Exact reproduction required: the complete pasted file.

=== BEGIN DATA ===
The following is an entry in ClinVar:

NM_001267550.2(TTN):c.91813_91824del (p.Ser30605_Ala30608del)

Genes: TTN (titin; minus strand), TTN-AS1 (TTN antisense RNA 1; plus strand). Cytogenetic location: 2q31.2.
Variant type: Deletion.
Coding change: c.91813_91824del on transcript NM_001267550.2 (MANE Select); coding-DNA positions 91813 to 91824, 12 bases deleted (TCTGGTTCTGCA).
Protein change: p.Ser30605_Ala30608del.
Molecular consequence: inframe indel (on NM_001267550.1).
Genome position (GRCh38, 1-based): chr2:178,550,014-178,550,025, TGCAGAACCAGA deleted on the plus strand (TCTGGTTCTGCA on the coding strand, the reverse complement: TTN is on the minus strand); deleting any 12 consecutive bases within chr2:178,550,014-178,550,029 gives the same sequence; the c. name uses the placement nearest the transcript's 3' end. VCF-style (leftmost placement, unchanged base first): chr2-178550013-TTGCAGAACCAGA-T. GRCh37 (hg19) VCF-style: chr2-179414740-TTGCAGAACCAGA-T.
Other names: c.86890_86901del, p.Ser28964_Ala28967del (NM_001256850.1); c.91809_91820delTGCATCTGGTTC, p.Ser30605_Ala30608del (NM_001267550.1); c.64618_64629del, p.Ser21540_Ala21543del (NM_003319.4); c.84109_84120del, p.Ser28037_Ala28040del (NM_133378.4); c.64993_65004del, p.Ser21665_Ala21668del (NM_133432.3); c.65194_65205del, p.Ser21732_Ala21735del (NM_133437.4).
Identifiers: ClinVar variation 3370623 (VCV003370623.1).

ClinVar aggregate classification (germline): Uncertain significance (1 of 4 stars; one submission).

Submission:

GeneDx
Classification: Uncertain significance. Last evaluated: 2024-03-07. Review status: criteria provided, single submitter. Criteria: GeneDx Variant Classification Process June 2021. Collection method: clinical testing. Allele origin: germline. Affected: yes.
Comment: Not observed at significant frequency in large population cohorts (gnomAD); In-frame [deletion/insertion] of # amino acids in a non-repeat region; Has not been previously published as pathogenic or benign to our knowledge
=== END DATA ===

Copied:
The following is an entry in ClinVar:

NM_001267550.2(TTN):c.91813_91824del (p.Ser30605_Ala30608del)

Genes: TTN (titin; minus strand), TTN-AS1 (TTN antisense RNA 1; plus strand). Cytogenetic location: 2q31.2.
Variant type: Deletion.
Coding change: c.91813_91824del on transcript NM_001267550.2 (MANE Select); coding-DNA positions 91813 to 91824, 12 bases deleted (TCTGGTTCTGCA).
Protein change: p.Ser30605_Ala30608del.
Molecular consequence: inframe indel (on NM_001267550.1).
Genome position (GRCh38, 1-based): chr2:178,550,014-178,550,025, TGCAGAACCAGA deleted on the plus strand (TCTGGTTCTGCA on the coding strand, the reverse complement: TTN is on the minus strand); deleting any 12 consecutive bases within chr2:178,550,014-178,550,029 gives the same sequence; the c. name uses the placement nearest the transcript's 3' end. VCF-style (leftmost placement, unchanged base first): chr2-178550013-TTGCAGAACCAGA-T. GRCh37 (hg19) VCF-style: chr2-179414740-TTGCAGAACCAGA-T.
Other names: c.86890_86901del, p.Ser28964_Ala28967del (NM_001256850.1); c.91809_91820delTGCATCTGGTTC, p.Ser30605_Ala30608del (NM_001267550.1); c.64618_64629del, p.Ser21540_Ala21543del (NM_003319.4); c.84109_84120del, p.Ser28037_Ala28040del (NM_133378.4); c.64993_65004del, p.Ser21665_Ala21668del (NM_133432.3); c.65194_65205del, p.Ser21732_Ala21735del (NM_133437.4).
Identifiers: ClinVar variation 3370623 (VCV003370623.1).

ClinVar aggregate classification (germline): Uncertain significance (1 of 4 stars; one submission).

Submission:

GeneDx
Classification: Uncertain significance. Last evaluated: 2024-03-07. Review status: criteria provided, single submitter. Criteria: GeneDx Variant Classification Process June 2021. Collection method: clinical testing. Allele origin: germline. Affected: yes.
Comment: Not observed at significant frequency in large population cohorts (gnomAD); In-frame [deletion/insertion] of # amino acids in a non-repeat region; Has not been previously published as pathogenic or benign to our knowledge